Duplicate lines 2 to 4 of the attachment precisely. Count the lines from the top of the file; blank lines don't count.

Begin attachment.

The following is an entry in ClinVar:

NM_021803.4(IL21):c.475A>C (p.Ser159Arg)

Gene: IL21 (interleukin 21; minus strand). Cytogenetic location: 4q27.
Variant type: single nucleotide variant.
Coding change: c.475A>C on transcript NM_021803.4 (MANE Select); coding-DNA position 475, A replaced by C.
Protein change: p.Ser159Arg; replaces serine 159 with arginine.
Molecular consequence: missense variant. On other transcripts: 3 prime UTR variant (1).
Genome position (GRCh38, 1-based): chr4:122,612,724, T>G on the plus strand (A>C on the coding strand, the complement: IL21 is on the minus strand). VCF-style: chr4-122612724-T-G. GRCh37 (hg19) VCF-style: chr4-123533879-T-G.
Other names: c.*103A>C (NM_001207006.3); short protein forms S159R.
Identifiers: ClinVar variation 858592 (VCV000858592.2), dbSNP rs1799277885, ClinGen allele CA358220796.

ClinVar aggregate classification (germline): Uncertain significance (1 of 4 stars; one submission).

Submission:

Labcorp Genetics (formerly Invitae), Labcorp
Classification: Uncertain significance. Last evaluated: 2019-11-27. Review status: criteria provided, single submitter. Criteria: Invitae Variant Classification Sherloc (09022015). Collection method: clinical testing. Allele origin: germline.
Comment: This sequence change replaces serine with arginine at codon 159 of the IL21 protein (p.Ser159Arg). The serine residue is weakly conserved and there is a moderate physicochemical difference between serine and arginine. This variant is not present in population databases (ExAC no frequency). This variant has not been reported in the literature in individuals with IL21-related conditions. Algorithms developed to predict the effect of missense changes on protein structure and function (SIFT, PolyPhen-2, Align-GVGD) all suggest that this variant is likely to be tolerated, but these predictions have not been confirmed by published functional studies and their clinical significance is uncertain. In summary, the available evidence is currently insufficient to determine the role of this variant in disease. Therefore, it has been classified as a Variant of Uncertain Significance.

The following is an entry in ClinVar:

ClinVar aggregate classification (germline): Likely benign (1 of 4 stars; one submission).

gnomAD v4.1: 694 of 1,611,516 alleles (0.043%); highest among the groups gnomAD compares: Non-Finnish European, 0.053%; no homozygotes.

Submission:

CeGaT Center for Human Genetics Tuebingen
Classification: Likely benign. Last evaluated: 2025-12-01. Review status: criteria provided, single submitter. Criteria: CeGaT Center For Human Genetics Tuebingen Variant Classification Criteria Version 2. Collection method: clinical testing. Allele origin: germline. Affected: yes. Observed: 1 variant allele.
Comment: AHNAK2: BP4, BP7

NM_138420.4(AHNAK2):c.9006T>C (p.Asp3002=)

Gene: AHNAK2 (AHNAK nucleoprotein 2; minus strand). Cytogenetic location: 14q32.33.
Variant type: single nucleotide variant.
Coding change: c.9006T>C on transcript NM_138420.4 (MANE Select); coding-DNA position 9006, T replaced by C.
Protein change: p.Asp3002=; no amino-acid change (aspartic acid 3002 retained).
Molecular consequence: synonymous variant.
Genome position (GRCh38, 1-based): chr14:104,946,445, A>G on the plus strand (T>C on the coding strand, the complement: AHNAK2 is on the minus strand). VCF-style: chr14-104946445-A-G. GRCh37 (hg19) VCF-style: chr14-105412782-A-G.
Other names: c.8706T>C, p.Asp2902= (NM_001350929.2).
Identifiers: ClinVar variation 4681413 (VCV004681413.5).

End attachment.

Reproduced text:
NM_021803.4(IL21):c.475A>C (p.Ser159Arg)

Gene: IL21 (interleukin 21; minus strand). Cytogenetic location: 4q27.
Variant type: single nucleotide variant.